Short Answer:The most important food sources for the Karankawaswere scallops, oysters, buffalo, deer, various plants like cattail and dewberries, and fish like red and black drum, trout, and sheepshead.
Long Answer: What the Karankawa ate varied depending on the season. During the summer months, the Karankawas focused on larger game like deer and buffalo; while in the colder months, the Karankawa focused on marine resources like fish and shellfish. This is not to say that the Karankawas neglected hunting mammals during the winter or neglected fishing during the summer, rather these resources were not as nutritionally economic.
This seasonal availability of food created a push and pull factor that, in large part, is responsible for the millennium-long semi-nomadic lifestyle of the Karankawas. In the fall and winter, the aquatic resources were more abundant and the Karankawa were more active on barrier islands and around the bays. In the spring and summer, with the influx of the buffalo and with fruits becoming ripe, the Karankawas moved further inland. This roaming lifestyle allowed the Karankawas to encounter other inland Indian tribes who together cooperatively hunted buffalo and traded information, goods, and possibly blows. Continue reading “What did the Karankawa eat?”→
When the Panfilo de Narváez expedition devolved into desperation in modern-day Florida, the conquistadors decided to build five make-shift rafts in an attempt to make their way to a possible source of salvation—Pánuco. They believed Pánuco to only be a week or so away. In actuality, Pánuco was over a thousand miles distant.
In 1528, the Narváez expedition launched their rag-tag fleet of rafts on the Bay of Horses, so named because every third day while constructing their boats, the Spaniards slaughtered a horse for food. All five rafts began to drift west, and all ultimately crash landed on the coast of Texas. Exactly where on the Texas coast has been a point of contention for the past hundred years. This week Taylor Ferguson and I took pictures of where I believe Cabeza de Vaca’s raft landed: not on Galveston Island as many think, but instead on Follets Island to the south.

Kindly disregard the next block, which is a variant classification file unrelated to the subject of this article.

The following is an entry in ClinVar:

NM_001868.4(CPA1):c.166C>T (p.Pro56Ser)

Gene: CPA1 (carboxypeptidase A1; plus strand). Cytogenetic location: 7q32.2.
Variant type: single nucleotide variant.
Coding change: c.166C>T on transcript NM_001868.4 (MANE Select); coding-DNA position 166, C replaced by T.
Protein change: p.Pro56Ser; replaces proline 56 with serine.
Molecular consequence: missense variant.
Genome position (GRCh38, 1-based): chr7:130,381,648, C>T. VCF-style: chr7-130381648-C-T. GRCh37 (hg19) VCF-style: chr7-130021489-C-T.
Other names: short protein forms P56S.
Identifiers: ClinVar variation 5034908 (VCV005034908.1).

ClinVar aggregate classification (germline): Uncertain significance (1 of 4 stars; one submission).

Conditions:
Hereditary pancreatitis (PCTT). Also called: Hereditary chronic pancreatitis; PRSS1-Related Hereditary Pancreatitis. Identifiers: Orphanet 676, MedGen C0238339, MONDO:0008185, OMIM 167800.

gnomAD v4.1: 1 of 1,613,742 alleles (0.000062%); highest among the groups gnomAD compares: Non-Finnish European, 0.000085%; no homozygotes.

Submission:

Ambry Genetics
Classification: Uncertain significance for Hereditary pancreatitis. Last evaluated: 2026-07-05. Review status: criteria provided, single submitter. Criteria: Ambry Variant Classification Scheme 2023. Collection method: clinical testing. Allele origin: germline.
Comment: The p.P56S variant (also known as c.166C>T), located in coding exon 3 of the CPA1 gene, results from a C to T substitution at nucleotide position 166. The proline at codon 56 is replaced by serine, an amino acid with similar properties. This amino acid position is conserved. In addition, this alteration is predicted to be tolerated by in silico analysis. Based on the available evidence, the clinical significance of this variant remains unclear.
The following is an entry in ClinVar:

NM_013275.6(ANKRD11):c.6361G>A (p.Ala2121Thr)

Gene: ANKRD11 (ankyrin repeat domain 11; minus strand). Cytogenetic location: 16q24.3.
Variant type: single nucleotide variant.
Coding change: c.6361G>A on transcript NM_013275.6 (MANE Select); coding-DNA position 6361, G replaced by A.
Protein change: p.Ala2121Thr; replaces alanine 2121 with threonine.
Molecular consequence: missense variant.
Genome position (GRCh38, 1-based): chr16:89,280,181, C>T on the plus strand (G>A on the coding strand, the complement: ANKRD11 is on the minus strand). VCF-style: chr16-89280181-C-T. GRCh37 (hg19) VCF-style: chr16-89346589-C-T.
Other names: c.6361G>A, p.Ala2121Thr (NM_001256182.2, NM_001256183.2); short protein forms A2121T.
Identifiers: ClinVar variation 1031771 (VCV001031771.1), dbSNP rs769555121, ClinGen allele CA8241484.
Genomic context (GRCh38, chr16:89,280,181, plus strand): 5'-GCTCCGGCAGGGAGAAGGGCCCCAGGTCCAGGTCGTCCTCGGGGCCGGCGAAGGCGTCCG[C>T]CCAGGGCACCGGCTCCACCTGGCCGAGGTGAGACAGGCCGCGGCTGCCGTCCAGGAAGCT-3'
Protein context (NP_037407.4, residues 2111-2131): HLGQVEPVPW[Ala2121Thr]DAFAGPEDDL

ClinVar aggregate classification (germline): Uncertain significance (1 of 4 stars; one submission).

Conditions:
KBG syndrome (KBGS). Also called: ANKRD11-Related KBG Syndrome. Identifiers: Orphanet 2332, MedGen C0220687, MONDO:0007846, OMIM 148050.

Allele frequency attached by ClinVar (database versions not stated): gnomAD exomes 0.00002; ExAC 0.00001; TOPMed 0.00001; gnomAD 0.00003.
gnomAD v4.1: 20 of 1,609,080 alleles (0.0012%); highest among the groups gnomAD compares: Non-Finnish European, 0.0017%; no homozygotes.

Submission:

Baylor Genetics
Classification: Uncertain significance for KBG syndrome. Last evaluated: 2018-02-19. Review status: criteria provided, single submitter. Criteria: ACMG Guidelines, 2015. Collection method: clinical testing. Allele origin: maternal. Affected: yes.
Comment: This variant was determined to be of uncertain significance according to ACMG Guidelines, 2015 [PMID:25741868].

I have a yaupon tree in my backyard. Today I picked its leaves, roasted them, boiled them, and drank the tea that was produced. The Karankawa, the Gulf Coast Native Americans I study, regularly did the same a couple hundred years ago.
Some folks believe this yaupon tea is the same beverage consumed during the Karankawas male-only purification ceremonies in which puking was standard fare. As one writer describes, “warriors poured vast amounts of this vile liquor down their throats until they began to sweat profusely and vomit.” With the yaupon holly having the scientific name Ilex vomitoria, the tea does seem like a natural contender in inducing vomitting. Fortunately, my stomach and I had no such experience.
Yaupon is the only tree native to Texas that naturally produces caffeine and the tea made with its leaves provides about as much punch as a small cup of coffee. It isn’t something that should ever make you hurl. Alice Oliver, in Albert Gatschet’s history of the Karankawa, witnessed a band of Karankawa drinking this beverage and it “never seemed to produce any visible effect upon the Indians.” Cabeza de Vaca, who also observed the brewing of this type of tea, makes no mention of it causing vomiting in his narrative, only that the men spit out the drink if a woman moved during the ceremony. Even Gaspar de Solis, in his notoriously biased account of the Karankawa, makes no remark of yaupon tea causing vomiting. Instead, I believe that another beverage, one that was limited to these purification ceremonies and consisted of different ingredients, is probably the drink with the emetic properties.Continue reading “Ilex vomitoria”→